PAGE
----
All Hot Topic merchandise is influenced by a variety of alternative music scenes, with about half of the items in the stores—and at the Web site, www.hottopic.com—being licensed merchandise sporting a band's name or logo. Critical to Hot Topic's success has been an ability to spot trends that are on the rise and to quickly have those trends represented in the stores. By featuring merchandise with the logo of a hot new band that has a small but loyal following, Hot Topic stays current and hip. McLaughlin understands that the moment a trend becomes too popular, her core audience will lose interest. Whenever possible, she tries to arrange for exclusive licensing agreements, which specify that for a period of several months, only Hot Topic can sell the official merchandise of a particular band. In addition, she has cultivated relationships with U.S.-based suppliers that result in a much faster turnaround time than that of many other retail stores. It takes anywhere from two to eight weeks from the moment Hot Topic orders a batch of T-shirts or jackets until the time those items appear in stores. For many other kinds of stores, that process can take several months. This speedy ordering time means that Hot Topic can offer customers the next big thing well before it gets so big that it is no longer seen as cool.
Hot Topic walks a fine line between selling merchandise that appeals to rebellious teenagers and selling items that parents and teachers might strongly object to. The stores do not sell items that encourage drug use or violence, and they avoid merchandise with any kind of religious symbol—aside from those that appear as part of a band logo—in order to prevent the appearance of favoring one religion over another.
One of Hot Topic's most important avenues of information about what teenagers want comes from the customers themselves. Hot Topic's Web site asks visitors for feedback on a number of issues, from the store's current merchandise to the customer's favorite bands. In the stores, next to the cash registers, customers can find comment cards to mail in to corporate headquarters. McLaughlin spends hours each weekend reading hundreds of comment cards, from which she has gained invaluable information. She told the Orange County Register, "The wonderful thing about teenagers is, if you ask, they'll answer. You just have to listen."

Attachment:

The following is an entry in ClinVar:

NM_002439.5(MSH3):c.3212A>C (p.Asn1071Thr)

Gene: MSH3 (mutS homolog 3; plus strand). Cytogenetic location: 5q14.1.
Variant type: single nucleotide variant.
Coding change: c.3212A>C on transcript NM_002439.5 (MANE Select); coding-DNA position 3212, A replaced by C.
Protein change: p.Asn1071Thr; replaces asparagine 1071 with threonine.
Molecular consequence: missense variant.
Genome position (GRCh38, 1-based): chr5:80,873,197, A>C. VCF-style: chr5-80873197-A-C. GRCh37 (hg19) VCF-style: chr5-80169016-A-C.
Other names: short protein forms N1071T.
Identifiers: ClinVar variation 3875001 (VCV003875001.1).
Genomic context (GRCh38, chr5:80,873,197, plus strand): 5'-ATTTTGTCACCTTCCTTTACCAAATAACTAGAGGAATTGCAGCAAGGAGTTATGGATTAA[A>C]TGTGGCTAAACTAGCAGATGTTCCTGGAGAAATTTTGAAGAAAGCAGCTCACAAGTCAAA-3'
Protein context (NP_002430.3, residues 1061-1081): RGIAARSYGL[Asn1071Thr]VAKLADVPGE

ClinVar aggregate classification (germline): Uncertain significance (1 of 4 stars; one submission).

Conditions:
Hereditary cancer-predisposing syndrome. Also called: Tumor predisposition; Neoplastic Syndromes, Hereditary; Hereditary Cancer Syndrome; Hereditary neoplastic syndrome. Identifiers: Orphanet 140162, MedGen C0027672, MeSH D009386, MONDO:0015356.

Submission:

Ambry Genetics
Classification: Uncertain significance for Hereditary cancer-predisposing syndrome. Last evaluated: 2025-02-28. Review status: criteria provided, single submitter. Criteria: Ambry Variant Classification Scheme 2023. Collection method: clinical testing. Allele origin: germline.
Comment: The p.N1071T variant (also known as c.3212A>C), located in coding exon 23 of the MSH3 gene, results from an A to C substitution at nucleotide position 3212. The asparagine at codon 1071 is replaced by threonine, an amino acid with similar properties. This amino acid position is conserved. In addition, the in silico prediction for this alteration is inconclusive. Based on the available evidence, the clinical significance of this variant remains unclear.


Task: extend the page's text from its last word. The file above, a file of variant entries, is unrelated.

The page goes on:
One thing many customers requested over and over again was a greater selection of plus-size clothing. With a significant and growing number of teenagers struggling with weight problems, and few stores offering stylish, youthful clothes in larger sizes, Hot Topic recognized a need and leapt to fill it. McLaughlin described to Brent Hopkins of the Los Angeles Daily News the limited options available to a young, plus-sized consumer: "She could shop at Lane Bryant and look like her mom, shop at a department store and look like her grandmother, or buy men's clothes and look like her father." Understanding that many teenagers wanted another option, Hot Topic launched a new chain of stores in 2001 called Torrid. Featuring some of the same styles seen at Hot Topic stores, Torrid caters to larger teenagers and young adults, with the typical Hot Topic emphasis on music-influenced trends. The first Torrid store opened in April of 2001 in Orange County's Brea Mall, and dozens of other Torrid stores opened soon thereafter. The new chain was an instant hit with customers. McLaughlin told People magazine: "Some people thought we had staged customers because when they went into a store, they saw a mom or daughter screaming with joy or crying." Mary Barker, a Torrid store manager in Northfield, California, explained to Hopkins: "We get an emotional response. We're not just selling clothes, we're really empowering people."
McLaughlin had personally experienced the difficulty of buying clothes in larger sizes, and she felt a deep connection to the development of the Torrid chain, becoming closely involved in its launch. Her attentiveness to her customers' needs has paid off, as have as her flexible business practices and devotion to fostering a creative corporate culture for her employees. The company has shown sales that other retailers can only dream of. Even as mall traffic has slowed, Hot Topic continues to attract ever-larger numbers of shoppers, propelling the company to several years of record growth. McLaughlin occasionally loses sleep worrying about possible pitfalls, such as failing to spot a hip new trend, or confronting a new competitor that swoops in and steals Hot Topic's customers. In an interview with Wall Street Corporate Reporter, however, McLaughlin acknowledged the sunny side of her life as Hot Topic CEO: "I am very energized by the chance to lead an organization that gives the customers what they want. Each day of work is filled with high energy and a fast pace. Hot Topic is really a fun place to work."
For More Information
Allers, Kimberly L. "Retail's Rebel Yell." Fortune (November 10, 2003).
Fosse, Lynn. "Betsy McLaughlin." Wall Street Corporate Reporter (November 1, 2000).
Hopkins, Brent. "Hopes High for Torrid Sales." Los Angeles Daily News (May 1, 2002).
People (May 26, 2003): p. 153.
Young, Kristin. "Hot Topic's New Flame." WWD (February 1, 2001): p. 16B.
Montgomery, Tiffany. "Hot Topic's Latest Venture Finds Big Niche." Orange County Register. http://www.ocregister.com/news/torrid00303cci4.shtml (accessed on July 15, 2004).
Weintraub, Arlene. "Hotter Than a Pair of Vinyl Jeans." BusinessWeek Online. http://www.businessweek.com/magazine/content/03_23/b3836716.htm (accessed on July 20, 2004).